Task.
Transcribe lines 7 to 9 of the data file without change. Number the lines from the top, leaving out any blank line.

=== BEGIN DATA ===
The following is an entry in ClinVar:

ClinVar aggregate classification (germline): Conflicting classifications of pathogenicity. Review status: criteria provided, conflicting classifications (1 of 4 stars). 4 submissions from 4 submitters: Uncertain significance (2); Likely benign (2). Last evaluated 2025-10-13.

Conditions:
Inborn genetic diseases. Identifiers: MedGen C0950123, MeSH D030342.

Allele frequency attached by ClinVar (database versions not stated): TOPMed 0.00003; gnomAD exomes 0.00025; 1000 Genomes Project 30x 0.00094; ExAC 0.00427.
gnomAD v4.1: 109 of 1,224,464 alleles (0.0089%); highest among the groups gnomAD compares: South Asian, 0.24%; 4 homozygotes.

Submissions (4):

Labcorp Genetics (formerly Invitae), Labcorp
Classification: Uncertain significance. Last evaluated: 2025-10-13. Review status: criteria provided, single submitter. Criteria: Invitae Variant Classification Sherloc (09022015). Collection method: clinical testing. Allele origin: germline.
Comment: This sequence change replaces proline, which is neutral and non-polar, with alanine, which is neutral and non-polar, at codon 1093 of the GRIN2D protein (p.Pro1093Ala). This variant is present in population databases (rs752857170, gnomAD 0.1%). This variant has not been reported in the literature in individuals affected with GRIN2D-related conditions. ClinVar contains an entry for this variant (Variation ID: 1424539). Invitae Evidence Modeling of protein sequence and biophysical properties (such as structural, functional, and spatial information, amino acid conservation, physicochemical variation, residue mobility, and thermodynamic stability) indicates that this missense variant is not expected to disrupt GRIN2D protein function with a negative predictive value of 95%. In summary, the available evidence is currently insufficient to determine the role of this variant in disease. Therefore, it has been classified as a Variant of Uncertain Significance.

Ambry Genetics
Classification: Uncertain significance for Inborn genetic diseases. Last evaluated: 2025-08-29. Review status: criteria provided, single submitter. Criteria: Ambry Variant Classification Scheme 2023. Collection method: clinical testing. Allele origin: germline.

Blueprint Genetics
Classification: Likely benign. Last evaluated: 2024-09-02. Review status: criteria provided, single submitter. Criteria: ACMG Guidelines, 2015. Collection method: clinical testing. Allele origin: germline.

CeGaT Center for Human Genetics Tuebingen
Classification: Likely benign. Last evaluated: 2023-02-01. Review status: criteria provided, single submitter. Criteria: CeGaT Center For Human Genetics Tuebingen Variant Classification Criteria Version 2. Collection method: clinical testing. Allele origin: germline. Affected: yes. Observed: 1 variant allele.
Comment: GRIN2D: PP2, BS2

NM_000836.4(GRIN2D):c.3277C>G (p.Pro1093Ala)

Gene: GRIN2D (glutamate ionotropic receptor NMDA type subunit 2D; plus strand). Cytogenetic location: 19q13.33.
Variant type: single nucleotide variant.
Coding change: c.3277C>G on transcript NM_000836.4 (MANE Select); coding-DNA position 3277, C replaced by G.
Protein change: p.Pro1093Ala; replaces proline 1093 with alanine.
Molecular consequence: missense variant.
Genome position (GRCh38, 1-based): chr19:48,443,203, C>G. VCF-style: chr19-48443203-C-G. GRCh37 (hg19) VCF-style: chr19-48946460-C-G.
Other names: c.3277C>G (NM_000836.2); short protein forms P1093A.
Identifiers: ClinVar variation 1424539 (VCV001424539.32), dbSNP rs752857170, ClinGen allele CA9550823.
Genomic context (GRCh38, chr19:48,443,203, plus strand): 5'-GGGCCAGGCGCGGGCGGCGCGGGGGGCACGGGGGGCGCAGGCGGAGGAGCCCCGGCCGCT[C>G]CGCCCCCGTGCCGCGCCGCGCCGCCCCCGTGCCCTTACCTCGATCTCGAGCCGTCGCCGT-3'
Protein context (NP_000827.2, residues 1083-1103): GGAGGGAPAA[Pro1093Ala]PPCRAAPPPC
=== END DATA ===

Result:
Submissions (4):

Labcorp Genetics (formerly Invitae), Labcorp
Classification: Uncertain significance. Last evaluated: 2025-10-13. Review status: criteria provided, single submitter. Criteria: Invitae Variant Classification Sherloc (09022015). Collection method: clinical testing. Allele origin: germline.